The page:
What’s that you say? The almighty Separation of Church and State. Ok. Let’s talk about that now.
The folks who came up with our Constitution, and what a nicely written document it is, came from a country that had not only a monarchy/dictatorship, but that dictatorship had an established Church: the Church of England. Well, folks in England didn’t necessarily want to be part of the Church of England. You had Catholics practicing in secret for fear of punishment, Puritans that wanted to do their own thing, and other Protestants that simply didn’t jive with the idea that there was only one church. Thus, the First Amendment creates an Establishment Clause and a Free Exercise Clause.
In other words: the First Amendment says the grocer won’t establish a brand of white sandwich spread, but allows for the selection of your preference of spread or your choice not to buy sandwich spread of any kind. Even mustard. Really…who eats mustard? The grocer also cannot tell you that you can’t buy Happy Time Mayo one week and try out Super Awesome White Whip the next. It’s all up to you and your personal search for the right taste.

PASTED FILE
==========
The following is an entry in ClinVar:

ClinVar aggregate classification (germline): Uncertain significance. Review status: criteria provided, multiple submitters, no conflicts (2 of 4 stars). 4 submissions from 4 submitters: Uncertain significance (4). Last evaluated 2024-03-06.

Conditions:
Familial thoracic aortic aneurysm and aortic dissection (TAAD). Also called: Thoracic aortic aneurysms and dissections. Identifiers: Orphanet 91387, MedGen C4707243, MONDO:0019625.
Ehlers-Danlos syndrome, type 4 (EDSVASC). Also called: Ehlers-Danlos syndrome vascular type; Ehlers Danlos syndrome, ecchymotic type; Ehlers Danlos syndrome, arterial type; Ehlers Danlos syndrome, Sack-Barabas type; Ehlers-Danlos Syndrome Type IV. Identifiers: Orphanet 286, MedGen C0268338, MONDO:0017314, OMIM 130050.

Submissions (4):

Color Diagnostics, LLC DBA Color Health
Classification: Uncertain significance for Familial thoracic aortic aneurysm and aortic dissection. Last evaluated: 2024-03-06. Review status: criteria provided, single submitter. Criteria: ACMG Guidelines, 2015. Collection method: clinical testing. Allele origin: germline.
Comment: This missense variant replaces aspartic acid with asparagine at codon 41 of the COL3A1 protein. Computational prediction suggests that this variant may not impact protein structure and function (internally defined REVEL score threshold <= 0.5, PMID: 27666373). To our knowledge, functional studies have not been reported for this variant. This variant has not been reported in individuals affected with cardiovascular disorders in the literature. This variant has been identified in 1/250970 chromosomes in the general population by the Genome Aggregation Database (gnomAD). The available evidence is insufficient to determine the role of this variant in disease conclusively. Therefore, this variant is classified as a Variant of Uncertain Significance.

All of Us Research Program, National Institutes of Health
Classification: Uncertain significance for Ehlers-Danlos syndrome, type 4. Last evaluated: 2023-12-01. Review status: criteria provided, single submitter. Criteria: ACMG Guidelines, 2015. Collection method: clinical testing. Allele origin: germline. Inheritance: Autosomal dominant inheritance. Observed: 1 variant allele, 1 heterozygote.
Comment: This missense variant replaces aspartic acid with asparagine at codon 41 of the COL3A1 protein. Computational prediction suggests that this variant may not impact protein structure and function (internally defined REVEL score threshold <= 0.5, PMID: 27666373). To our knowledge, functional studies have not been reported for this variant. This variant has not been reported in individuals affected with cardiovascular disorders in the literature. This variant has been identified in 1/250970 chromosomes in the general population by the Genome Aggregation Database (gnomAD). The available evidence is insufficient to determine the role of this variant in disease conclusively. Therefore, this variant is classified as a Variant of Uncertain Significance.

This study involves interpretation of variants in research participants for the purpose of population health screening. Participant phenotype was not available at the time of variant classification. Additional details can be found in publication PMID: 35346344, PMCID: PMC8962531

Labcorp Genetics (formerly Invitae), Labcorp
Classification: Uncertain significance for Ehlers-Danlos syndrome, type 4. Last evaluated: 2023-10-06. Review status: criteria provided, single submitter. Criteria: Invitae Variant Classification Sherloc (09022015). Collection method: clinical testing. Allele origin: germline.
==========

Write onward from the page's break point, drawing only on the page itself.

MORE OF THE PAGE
But this doesn’t mean, yet, that the politicians elected by majority vote cannot then turn around and create law based on what the majority of free-thinking populace believe. Remember, folks in religions don’t think of their beliefs as varying ideas on the same theme; they are seen as truth. The Gospel truth, as it were. So, if that is true, and 8 of 10 Americans find it true to ban gay marriage, then our government should consider it a mandate to reflect that truth. Right?
A couple of people are responsible for the language of the popular ‘Separation of Church and State’ principle: Roger Williams, a Baptist theologian, and Thomas Jefferson, the face on the $2 bill. (Poor, defunct $2 bill.) The idea came from a line in a work by Williams that stated, “[there should be a] hedge or wall of separation between the garden of the church and the wilderness of the world.” Williams went on to found Rhode Island. Thomas Jefferson liked the idea and used it to begin to flesh out the First Amendment in a letter he wrote in 1802: